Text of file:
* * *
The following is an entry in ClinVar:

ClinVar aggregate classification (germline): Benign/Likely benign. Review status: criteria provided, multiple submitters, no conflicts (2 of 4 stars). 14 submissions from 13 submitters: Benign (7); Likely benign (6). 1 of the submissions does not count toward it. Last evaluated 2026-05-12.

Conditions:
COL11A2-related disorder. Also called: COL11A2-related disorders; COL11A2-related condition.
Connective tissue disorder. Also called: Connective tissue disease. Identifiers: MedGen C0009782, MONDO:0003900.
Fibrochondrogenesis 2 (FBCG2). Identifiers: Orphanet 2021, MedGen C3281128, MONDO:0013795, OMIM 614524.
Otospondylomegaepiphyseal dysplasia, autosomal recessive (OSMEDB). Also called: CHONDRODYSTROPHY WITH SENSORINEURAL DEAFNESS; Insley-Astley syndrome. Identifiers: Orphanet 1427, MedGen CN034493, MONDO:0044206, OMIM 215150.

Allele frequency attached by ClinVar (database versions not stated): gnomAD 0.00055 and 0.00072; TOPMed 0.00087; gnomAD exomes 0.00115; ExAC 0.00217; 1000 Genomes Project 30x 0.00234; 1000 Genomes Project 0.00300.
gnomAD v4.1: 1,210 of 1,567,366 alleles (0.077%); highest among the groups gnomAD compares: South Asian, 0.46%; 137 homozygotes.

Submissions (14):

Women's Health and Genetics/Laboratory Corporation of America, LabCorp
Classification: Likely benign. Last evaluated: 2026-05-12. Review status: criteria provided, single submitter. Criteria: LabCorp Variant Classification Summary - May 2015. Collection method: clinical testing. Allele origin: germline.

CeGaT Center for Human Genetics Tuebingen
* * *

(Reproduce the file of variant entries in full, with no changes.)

The following is an entry in ClinVar:

ClinVar aggregate classification (germline): Benign/Likely benign. Review status: criteria provided, multiple submitters, no conflicts (2 of 4 stars). 14 submissions from 13 submitters: Benign (7); Likely benign (6). 1 of the submissions does not count toward it. Last evaluated 2026-05-12.

Conditions:
COL11A2-related disorder. Also called: COL11A2-related disorders; COL11A2-related condition.
Connective tissue disorder. Also called: Connective tissue disease. Identifiers: MedGen C0009782, MONDO:0003900.
Fibrochondrogenesis 2 (FBCG2). Identifiers: Orphanet 2021, MedGen C3281128, MONDO:0013795, OMIM 614524.
Otospondylomegaepiphyseal dysplasia, autosomal recessive (OSMEDB). Also called: CHONDRODYSTROPHY WITH SENSORINEURAL DEAFNESS; Insley-Astley syndrome. Identifiers: Orphanet 1427, MedGen CN034493, MONDO:0044206, OMIM 215150.

Allele frequency attached by ClinVar (database versions not stated): gnomAD 0.00055 and 0.00072; TOPMed 0.00087; gnomAD exomes 0.00115; ExAC 0.00217; 1000 Genomes Project 30x 0.00234; 1000 Genomes Project 0.00300.
gnomAD v4.1: 1,210 of 1,567,366 alleles (0.077%); highest among the groups gnomAD compares: South Asian, 0.46%; 137 homozygotes.

Submissions (14):

Women's Health and Genetics/Laboratory Corporation of America, LabCorp
Classification: Likely benign. Last evaluated: 2026-05-12. Review status: criteria provided, single submitter. Criteria: LabCorp Variant Classification Summary - May 2015. Collection method: clinical testing. Allele origin: germline.

CeGaT Center for Human Genetics Tuebingen